There have been no updates from the Ripple Labs and SEC regarding the biggest cryptocurrency case in the history of the United States. SEC charged Ripple Labs executives for dealing in unregistered securities. The prosecution has maintained that the company has violated the Securities Act of 1993.
SEC recently amended their complaint by claiming that Brad Garlinghouse sold around 357 million XRP tokens to retail investors. SEC further purported that these transactions are part of the global sales and purchases made on different crypto exchange platforms. The prosecution is currently trying the defendant for violating Section 5 of the Securities Act of 1993.
Brad Garlinghouse has been issuing different statements for the benefit of the public while the case was underway. He commented on one point that SEC is using discriminatory behavior towards XRP as other cryptocurrencies as Bitcoin and Ethereum has never faced any backlash from the regulatory agency. The defense asked the court many times to compel the prosecution to share their internal communication of the matter.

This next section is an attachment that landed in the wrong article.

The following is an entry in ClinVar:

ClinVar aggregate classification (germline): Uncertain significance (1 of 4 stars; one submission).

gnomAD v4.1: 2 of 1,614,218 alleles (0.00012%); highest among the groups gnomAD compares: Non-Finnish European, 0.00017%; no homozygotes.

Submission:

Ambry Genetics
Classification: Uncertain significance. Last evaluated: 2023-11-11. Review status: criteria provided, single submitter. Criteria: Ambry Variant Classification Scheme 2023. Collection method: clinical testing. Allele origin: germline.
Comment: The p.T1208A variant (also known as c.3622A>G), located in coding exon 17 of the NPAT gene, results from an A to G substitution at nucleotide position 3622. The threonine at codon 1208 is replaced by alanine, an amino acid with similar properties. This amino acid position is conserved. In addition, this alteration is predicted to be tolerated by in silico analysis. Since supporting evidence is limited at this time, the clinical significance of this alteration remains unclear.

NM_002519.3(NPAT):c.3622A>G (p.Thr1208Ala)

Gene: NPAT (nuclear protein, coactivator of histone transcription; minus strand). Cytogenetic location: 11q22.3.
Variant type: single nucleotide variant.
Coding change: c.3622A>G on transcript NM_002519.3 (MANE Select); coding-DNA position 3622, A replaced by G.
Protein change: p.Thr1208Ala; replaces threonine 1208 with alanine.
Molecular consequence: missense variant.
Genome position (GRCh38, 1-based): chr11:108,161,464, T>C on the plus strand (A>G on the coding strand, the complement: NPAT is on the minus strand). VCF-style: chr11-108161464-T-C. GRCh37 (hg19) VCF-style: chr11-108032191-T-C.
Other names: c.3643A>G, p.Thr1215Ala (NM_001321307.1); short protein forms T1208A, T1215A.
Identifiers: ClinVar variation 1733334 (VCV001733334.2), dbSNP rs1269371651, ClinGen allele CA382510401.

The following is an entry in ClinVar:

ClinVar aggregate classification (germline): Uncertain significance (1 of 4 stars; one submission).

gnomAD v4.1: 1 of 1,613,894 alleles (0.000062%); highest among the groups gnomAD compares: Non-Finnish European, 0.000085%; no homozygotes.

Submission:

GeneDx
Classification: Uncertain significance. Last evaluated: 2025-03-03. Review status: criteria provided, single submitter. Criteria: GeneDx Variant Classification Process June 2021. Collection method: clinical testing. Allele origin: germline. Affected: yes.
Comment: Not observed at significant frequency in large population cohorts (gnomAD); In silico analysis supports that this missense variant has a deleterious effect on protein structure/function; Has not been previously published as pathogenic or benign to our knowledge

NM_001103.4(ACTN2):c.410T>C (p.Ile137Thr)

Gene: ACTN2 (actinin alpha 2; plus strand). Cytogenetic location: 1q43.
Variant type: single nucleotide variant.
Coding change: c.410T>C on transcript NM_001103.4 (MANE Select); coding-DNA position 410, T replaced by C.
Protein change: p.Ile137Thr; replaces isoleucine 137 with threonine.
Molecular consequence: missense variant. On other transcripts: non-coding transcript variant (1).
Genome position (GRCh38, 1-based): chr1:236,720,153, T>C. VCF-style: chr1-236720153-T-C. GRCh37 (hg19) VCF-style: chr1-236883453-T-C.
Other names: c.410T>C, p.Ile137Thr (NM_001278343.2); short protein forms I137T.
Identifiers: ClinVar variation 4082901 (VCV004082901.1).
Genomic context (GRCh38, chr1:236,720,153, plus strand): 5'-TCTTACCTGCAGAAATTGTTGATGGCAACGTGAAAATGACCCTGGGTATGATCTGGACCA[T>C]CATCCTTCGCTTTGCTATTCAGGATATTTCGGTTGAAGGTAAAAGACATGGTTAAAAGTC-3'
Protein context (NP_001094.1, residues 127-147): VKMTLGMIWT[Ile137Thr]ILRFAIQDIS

Now, Garlinghouse has formally filed a motion for international discovery that calls on SEC to produce some internal reports. As the court has approved the motion, the prosecution is liable to produce Cayman Island documents about international cryptocurrency exchange and blockchain services provider Binance.
Supreme Court Ruling on Section 5 of Securities Act for 1993
As per the rulings of the Supreme Court the Section 5 of the 1993 Securities Act is applicable for the transactions that are conducted within the United States only. According to defense Lawyer James K. Filan, the SEC does not have a case at all if this is established. As per a memorandum presented in the motion filed by Garlinghouse, all the XRP transactions were conducted on the foreign exchange platform.
This postulates that no XRP transactions were conducted within the United States. If such is proven by the court, it will mean that the lawsuit launched by SEC does not have legal standing to begin with. Furthermore, it will also invoke the motion to dismiss filed by Brad Garlinghouse and end the SEC lawsuit.